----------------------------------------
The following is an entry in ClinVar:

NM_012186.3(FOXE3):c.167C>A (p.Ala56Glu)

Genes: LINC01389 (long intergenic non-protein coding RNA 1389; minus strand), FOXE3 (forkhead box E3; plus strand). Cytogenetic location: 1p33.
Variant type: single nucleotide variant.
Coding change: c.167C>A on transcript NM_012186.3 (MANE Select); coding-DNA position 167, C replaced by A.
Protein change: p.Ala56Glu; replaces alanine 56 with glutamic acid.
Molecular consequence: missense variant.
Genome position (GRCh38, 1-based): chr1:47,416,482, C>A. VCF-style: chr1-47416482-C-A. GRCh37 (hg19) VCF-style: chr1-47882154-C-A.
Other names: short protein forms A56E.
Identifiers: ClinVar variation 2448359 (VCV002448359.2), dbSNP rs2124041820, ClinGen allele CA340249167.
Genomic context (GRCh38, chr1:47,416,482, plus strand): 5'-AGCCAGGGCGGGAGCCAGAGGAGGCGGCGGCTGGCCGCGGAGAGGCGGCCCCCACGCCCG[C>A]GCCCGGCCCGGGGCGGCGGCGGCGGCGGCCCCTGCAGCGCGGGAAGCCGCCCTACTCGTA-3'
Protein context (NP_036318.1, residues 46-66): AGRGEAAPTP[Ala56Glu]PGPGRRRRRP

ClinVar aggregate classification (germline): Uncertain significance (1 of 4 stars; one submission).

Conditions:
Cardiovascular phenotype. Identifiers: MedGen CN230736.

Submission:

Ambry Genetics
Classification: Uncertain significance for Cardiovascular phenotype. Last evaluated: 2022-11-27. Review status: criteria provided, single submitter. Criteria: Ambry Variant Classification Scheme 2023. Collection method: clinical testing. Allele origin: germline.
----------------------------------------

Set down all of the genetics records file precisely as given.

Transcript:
The following is an entry in ClinVar:

NM_012186.3(FOXE3):c.167C>A (p.Ala56Glu)

Genes: LINC01389 (long intergenic non-protein coding RNA 1389; minus strand), FOXE3 (forkhead box E3; plus strand). Cytogenetic location: 1p33.
Variant type: single nucleotide variant.
Coding change: c.167C>A on transcript NM_012186.3 (MANE Select); coding-DNA position 167, C replaced by A.
Protein change: p.Ala56Glu; replaces alanine 56 with glutamic acid.
Molecular consequence: missense variant.
Genome position (GRCh38, 1-based): chr1:47,416,482, C>A. VCF-style: chr1-47416482-C-A. GRCh37 (hg19) VCF-style: chr1-47882154-C-A.
Other names: short protein forms A56E.
Identifiers: ClinVar variation 2448359 (VCV002448359.2), dbSNP rs2124041820, ClinGen allele CA340249167.
Genomic context (GRCh38, chr1:47,416,482, plus strand): 5'-AGCCAGGGCGGGAGCCAGAGGAGGCGGCGGCTGGCCGCGGAGAGGCGGCCCCCACGCCCG[C>A]GCCCGGCCCGGGGCGGCGGCGGCGGCGGCCCCTGCAGCGCGGGAAGCCGCCCTACTCGTA-3'
Protein context (NP_036318.1, residues 46-66): AGRGEAAPTP[Ala56Glu]PGPGRRRRRP

ClinVar aggregate classification (germline): Uncertain significance (1 of 4 stars; one submission).

Conditions:
Cardiovascular phenotype. Identifiers: MedGen CN230736.

Submission:

Ambry Genetics
Classification: Uncertain significance for Cardiovascular phenotype. Last evaluated: 2022-11-27. Review status: criteria provided, single submitter. Criteria: Ambry Variant Classification Scheme 2023. Collection method: clinical testing. Allele origin: germline.